Choosing the squad
The first step was a big category review. No stone was left unturned – Marley held qualitative interviews and surveys with its customers, the electrical merchants and with its end users, the electricians.
It found that people couldn’t say what the benefits of one brand over another were.
They thought the products looked identical, and couldn’t even really distinguish between products.
Back at headquarters, the marketing team got to work on their first objective – differentiating the goods.
Marley sells three types of flexible conduit, each with benefits for different uses. So, in an innovative move for the piping category, the team decided to trash functional descriptions of the piping in exchange for benefit-based names.
Exit Light Duty, Medium Duty and Heavy Duty became SUPA, EASI, and SOLA.
The new names reflected the benefits of each pipe, and actually helped educate the market about what was best to use. SUPA for tight jobs needing more flexbility. EASI for everyday jobs. SOLA for heavy duty jobs requiring UV resistance.
With the new names Marley had a basis for developing unique packaging for each of the products.
It knew its audience didn’t like fluffy marketing, and appreciated a touch of humour. It also knew its audience was too busy getting on with business to bother with subtle marketing messages.
So Marley developed a marketing platform that revolved around three ‘stereotypical electricians’ illustrated as toy characters – one for each product. The Wallaces & Gromits of the electrical piping world, you might say.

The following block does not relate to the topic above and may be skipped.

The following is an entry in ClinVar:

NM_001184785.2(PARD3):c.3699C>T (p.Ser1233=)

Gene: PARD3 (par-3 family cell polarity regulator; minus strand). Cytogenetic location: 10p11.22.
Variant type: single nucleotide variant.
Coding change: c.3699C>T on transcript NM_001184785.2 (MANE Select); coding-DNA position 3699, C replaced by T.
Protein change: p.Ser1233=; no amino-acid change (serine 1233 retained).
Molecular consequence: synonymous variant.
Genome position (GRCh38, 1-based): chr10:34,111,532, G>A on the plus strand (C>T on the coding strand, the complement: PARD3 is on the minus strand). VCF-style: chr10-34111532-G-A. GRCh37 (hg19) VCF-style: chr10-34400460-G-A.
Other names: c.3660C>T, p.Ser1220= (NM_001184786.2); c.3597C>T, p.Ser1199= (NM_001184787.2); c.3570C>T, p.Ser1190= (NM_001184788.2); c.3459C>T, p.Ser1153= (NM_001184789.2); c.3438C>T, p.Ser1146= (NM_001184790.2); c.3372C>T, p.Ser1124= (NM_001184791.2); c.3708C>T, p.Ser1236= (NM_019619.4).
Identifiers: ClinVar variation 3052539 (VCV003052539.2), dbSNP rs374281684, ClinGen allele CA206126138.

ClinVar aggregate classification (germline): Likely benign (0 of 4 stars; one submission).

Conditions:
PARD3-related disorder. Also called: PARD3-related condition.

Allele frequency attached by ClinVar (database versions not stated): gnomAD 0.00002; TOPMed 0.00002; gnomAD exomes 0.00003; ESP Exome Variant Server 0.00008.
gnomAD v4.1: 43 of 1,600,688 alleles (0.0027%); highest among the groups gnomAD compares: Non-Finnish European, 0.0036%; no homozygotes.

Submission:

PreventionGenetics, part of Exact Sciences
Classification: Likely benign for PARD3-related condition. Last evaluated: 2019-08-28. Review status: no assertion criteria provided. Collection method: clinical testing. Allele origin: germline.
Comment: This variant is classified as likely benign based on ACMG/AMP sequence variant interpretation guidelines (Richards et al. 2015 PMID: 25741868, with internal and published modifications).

These blobby-eyed, likeable characters were united as the Flex-Force team – almost, not-quite super heroes. SOLA is your typical Kiwi bloke in stubbies, with a cricket bat, EASI is your ready-for-anything type, laden with gear including pie and a Red Bull, and SUPA is a lanky sportsman with accessories that accentuate his flex.
Marley unified them for the campaign under the theme ‘FLEX-FORCE IS ON THE JOB’.
The use of characters allowed them to introduce a heap of personality into what had previously been undifferentiated products.
The marketing team says while this approach may be commonplace in other categories, it was “almost unprecedented” in the regulations-driven electrical category where a functional approach is mostly taken.
The next challenge was making sure all stakeholders were on board.
Meetings were held with sales, manufacturing and distribution internally. But Marley also held planning sessions with its customers – electrical merchants. As well as planning the transition of stock to the branches, it also allowed Marley to map out a schedule of activity to engage branch staff and promote the product to end customers.
“We knew we were on to a winner when the feedback from merchants was ‘why hasn’t anybody done this earlier?’” Marley says.
The new branded stock was pushed out to 300 merchant branches nationwide over four months.
It was backed up by the Flex-Force campaign: splashed through magazines, merchant catalogues, online display ads, industry email mailouts, promotion, with life-sized models of the Flex-Force at point of sale, brochures and banners.
Marley also engaged the Master Electricians association to explain its plans, which led to an education campaign through the Master Electricians e-newsletters, and sponsorship of its annual conference.
Marley also encouraged a Flex-Force dress-up competition, which went surprisingly well, considering the audience.